I know in rail forums that these locos are reviled but I'm proud of the product we created, it has many firsts and unique features for an EMD loco. Their stainless carbodies look great after over 20 years in service. It is a sad fact that no builder can afford to design a brand new passenger loco and thoroughly test it without having an order in hand; the customer wants a fully tested and debugged loco but doesn't give the time to develop it so every new loco has its problems.  

End of rant.

 

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Posted by Paul Milenkovic on Thursday, August 13, 2020 3:26 PM

bogie_engineer

 

 
DONALD C ZUNKER

Question: Why did 'we regret the awarding of the contract?'

 

I do know something about that... I worked at Super Steel who built those units for GM, in NY state. GM built the plant which Super Steel ran & managed.

The first unit, perhaps it was 2 units, were built in Milwaukee...

As I recall the units weighed some 20,000 pounds more than the design called for...

 

Thanks....

 

 

 

Since you asked,

It's a long sad story but the gist of it was that EMD had never had a contract written in the design detail and the design oversight that LIRR insisted on. I was the design engineering lead mechanical designer of the the DE/DM30AC creating the general arrangement drawings that got us the contract. The contract was throughly reviewed and responded to with respect to the technical details, all 400 pages of them, but the commercial details did not get the review they should have and we agreed to impossible terms and conditions. LIRR was anxious to get new power but insisted on delivery of the first unit in 24 months when we said we needed 36 months to design, build, and test. Our general manager at the time desperately wanted us to get the award as he was previously the passenger loco sales manager, so he agreed to the 24 months. The design requirements required development of many mechanical and electrical systems that were totally new, such as the monocoque carbody with crash requirements beyond industry standards and the isolation mounted engine/alternator skid as well as the whole AC traction with HEP and third rail power system. The contract required the RR to review and approve all drawings before any metal was cut and they gave themselves 3 weeks for each submission review - they rarely approved our submissions on the first try. Their spec required us to submit 12 copies of each drawing folded in a special way and no Sharpies allowed to mark them. SuperSteel had to build the greenfield factory in NY state to meet local content requirements while we were doing the design work. We also had to develop suppliers to meet woman-owned and minority-owned content requirements. We had agreed verbally with Siemens in Germany to design and supply the trucks and the design and production of the first two monocoque carbodies. But after contract award as we negotiated our contract with them, they insisted they needed 6 more months than our schedule allowed for the first carbodies, so we pivoted and designed our carbody in-house. SuperSteel did supply the first carbody for buff test in LaGrange from Milwaukee but I believe all subsequent carbodies were built in NY. Regarding weight, I take much of the blame for the underestimation of the weight of all their requirements but they contributed by not allowing us to use our choice of high strength steels since they had final approval of all design decisions. For reference, we used the GE P40 carbody as an estimate of the carbody weight; our carbody ended up weighing 24,000 lbs. more. They forced suppliers on us for train control, communication, station identification, third rail shoes and mechanism and others and many of these suppliers had no urgency to get the locos built. Besides the engineers that worked for the RR, a staff of engineers from consultant STV oversaw our work as did and consultant to oversee everyone else. I must say we had did have some great people at STV who kept the RR moving. The LIRR on the other hand, had a few real bast..ds working for them that seemed to have the attitude of "our suppliers are trying to screw us so we have to screw them more". It was a real adverserial relationship unlike with any other customer we worked. FWIW, we burned more engineering design hours on this project than on the SD70ACe which followed it.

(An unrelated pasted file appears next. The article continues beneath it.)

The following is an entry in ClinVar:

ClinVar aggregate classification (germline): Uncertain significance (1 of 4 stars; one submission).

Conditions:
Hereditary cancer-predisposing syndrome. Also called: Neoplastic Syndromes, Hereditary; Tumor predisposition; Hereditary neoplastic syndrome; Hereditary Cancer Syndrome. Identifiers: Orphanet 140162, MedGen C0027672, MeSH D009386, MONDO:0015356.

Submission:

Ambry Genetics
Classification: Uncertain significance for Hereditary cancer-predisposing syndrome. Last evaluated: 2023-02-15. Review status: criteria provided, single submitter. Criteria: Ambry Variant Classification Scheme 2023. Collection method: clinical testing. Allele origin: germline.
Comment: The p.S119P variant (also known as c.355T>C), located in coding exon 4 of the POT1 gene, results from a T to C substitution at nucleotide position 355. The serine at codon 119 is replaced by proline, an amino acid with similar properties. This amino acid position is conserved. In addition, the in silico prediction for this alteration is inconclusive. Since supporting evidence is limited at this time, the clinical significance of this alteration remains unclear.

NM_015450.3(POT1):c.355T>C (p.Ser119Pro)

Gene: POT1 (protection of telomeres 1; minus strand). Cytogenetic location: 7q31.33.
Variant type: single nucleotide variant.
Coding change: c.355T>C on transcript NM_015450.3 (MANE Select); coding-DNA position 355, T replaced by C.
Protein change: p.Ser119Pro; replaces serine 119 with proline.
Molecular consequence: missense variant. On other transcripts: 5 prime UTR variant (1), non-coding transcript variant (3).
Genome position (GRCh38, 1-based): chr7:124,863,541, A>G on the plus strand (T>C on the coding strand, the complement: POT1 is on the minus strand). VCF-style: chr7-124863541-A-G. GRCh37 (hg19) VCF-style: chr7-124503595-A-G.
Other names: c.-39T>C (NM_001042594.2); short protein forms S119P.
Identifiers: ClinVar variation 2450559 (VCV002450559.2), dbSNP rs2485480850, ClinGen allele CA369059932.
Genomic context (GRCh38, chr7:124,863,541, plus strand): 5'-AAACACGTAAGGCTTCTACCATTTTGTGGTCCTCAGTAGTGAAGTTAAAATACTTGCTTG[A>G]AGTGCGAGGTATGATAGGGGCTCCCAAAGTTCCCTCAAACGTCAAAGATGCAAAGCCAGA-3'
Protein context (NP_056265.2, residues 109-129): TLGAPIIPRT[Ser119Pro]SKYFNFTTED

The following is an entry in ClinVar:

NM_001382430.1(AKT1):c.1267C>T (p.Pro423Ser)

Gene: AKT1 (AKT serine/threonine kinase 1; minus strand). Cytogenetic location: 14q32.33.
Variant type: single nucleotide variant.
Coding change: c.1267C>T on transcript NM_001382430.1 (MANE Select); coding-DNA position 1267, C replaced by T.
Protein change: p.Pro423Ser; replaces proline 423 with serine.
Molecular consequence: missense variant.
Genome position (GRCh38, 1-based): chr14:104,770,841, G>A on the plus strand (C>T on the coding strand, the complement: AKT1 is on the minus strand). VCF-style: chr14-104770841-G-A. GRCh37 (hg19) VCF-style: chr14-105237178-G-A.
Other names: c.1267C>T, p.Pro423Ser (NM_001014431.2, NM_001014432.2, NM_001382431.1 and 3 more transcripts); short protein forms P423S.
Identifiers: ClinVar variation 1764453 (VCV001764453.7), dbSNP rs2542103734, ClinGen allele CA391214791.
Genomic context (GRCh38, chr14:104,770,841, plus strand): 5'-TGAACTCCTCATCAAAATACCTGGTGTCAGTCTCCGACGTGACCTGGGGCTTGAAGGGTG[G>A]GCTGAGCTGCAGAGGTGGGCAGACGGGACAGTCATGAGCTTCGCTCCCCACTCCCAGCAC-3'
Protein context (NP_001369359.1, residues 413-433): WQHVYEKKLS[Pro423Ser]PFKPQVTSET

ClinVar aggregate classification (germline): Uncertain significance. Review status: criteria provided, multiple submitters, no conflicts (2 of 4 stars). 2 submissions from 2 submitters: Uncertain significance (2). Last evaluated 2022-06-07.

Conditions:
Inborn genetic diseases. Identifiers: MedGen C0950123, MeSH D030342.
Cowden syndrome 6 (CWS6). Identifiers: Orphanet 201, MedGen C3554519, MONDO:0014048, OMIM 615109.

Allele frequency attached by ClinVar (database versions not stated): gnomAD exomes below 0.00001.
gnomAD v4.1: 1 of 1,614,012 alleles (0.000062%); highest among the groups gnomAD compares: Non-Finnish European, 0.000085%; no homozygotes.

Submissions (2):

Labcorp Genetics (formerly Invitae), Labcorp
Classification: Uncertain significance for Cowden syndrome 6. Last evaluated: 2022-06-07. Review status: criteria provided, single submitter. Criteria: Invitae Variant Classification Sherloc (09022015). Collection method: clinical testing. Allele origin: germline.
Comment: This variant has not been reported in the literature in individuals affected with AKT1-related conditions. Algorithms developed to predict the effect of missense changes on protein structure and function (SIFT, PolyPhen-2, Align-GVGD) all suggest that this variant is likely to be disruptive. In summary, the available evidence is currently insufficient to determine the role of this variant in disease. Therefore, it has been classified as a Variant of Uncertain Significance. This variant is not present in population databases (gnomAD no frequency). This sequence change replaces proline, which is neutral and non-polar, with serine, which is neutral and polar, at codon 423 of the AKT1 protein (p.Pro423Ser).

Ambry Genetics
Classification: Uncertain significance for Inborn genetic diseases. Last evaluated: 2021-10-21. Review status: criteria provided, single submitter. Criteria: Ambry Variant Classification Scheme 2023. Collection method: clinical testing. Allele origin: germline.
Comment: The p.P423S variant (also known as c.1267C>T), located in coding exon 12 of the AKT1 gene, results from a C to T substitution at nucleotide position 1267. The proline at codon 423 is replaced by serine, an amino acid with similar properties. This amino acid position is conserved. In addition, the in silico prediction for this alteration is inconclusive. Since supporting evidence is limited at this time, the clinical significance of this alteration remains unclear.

About 6 months after the contract was signed, our general manager retired and his replacement came from GM in Detroit. He did not support us having the contract and all the design manpower it consumed that could have been working on something profitable. In fact he insisted we never build another passenger loco which is why we walked away from a Metra we could have won that went instead to MPI in Boise who then developed the MP36 and went on to great success in the commuter loco field.

I know in rail forums that these locos are reviled but I'm proud of the product we created, it has many firsts and unique features for an EMD loco. Their stainless carbodies look great after over 20 years in service. It is a sad fact that no builder can afford to design a brand new passenger loco and thoroughly test it without having an order in hand; the customer wants a fully tested and debugged loco but doesn't give the time to develop it so every new loco has its problems.  

End of rant.

 

 

Great cautionary tale to all design and manufacturing engineers.

If GM "killed the electric car", what am I doing standing next to an EV-1, a half a block from the WSOR tracks?